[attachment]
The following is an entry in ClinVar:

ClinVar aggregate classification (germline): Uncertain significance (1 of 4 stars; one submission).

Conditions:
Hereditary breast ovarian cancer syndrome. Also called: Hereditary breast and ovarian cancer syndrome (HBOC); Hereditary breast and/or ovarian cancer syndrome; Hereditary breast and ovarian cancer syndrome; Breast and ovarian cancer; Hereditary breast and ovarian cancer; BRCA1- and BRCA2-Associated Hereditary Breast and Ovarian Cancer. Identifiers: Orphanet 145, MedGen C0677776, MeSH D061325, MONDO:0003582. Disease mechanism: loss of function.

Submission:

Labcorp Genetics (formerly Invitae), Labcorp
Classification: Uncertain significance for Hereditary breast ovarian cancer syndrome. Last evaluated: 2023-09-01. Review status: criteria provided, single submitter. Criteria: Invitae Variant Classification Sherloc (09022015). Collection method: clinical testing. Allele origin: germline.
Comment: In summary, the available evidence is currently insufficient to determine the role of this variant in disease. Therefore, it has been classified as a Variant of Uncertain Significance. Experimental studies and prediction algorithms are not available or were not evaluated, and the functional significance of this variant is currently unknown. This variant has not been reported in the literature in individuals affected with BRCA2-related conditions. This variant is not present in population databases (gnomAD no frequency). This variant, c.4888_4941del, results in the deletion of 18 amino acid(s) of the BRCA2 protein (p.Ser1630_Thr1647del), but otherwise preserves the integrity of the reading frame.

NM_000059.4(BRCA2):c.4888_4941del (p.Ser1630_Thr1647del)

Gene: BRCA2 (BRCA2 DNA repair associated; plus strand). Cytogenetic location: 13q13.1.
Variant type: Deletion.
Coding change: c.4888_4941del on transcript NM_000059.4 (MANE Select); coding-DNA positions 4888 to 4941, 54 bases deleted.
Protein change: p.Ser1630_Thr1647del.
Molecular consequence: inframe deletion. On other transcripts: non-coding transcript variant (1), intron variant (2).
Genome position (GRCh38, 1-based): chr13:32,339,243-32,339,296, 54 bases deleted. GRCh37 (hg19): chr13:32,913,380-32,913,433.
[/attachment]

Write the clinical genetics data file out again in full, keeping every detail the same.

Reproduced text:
The following is an entry in ClinVar:

ClinVar aggregate classification (germline): Uncertain significance (1 of 4 stars; one submission).

Conditions:
Hereditary breast ovarian cancer syndrome. Also called: Hereditary breast and ovarian cancer syndrome (HBOC); Hereditary breast and/or ovarian cancer syndrome; Hereditary breast and ovarian cancer syndrome; Breast and ovarian cancer; Hereditary breast and ovarian cancer; BRCA1- and BRCA2-Associated Hereditary Breast and Ovarian Cancer. Identifiers: Orphanet 145, MedGen C0677776, MeSH D061325, MONDO:0003582. Disease mechanism: loss of function.

Submission:

Labcorp Genetics (formerly Invitae), Labcorp
Classification: Uncertain significance for Hereditary breast ovarian cancer syndrome. Last evaluated: 2023-09-01. Review status: criteria provided, single submitter. Criteria: Invitae Variant Classification Sherloc (09022015). Collection method: clinical testing. Allele origin: germline.
Comment: In summary, the available evidence is currently insufficient to determine the role of this variant in disease. Therefore, it has been classified as a Variant of Uncertain Significance. Experimental studies and prediction algorithms are not available or were not evaluated, and the functional significance of this variant is currently unknown. This variant has not been reported in the literature in individuals affected with BRCA2-related conditions. This variant is not present in population databases (gnomAD no frequency). This variant, c.4888_4941del, results in the deletion of 18 amino acid(s) of the BRCA2 protein (p.Ser1630_Thr1647del), but otherwise preserves the integrity of the reading frame.

NM_000059.4(BRCA2):c.4888_4941del (p.Ser1630_Thr1647del)

Gene: BRCA2 (BRCA2 DNA repair associated; plus strand). Cytogenetic location: 13q13.1.
Variant type: Deletion.
Coding change: c.4888_4941del on transcript NM_000059.4 (MANE Select); coding-DNA positions 4888 to 4941, 54 bases deleted.
Protein change: p.Ser1630_Thr1647del.
Molecular consequence: inframe deletion. On other transcripts: non-coding transcript variant (1), intron variant (2).
Genome position (GRCh38, 1-based): chr13:32,339,243-32,339,296, 54 bases deleted. GRCh37 (hg19): chr13:32,913,380-32,913,433.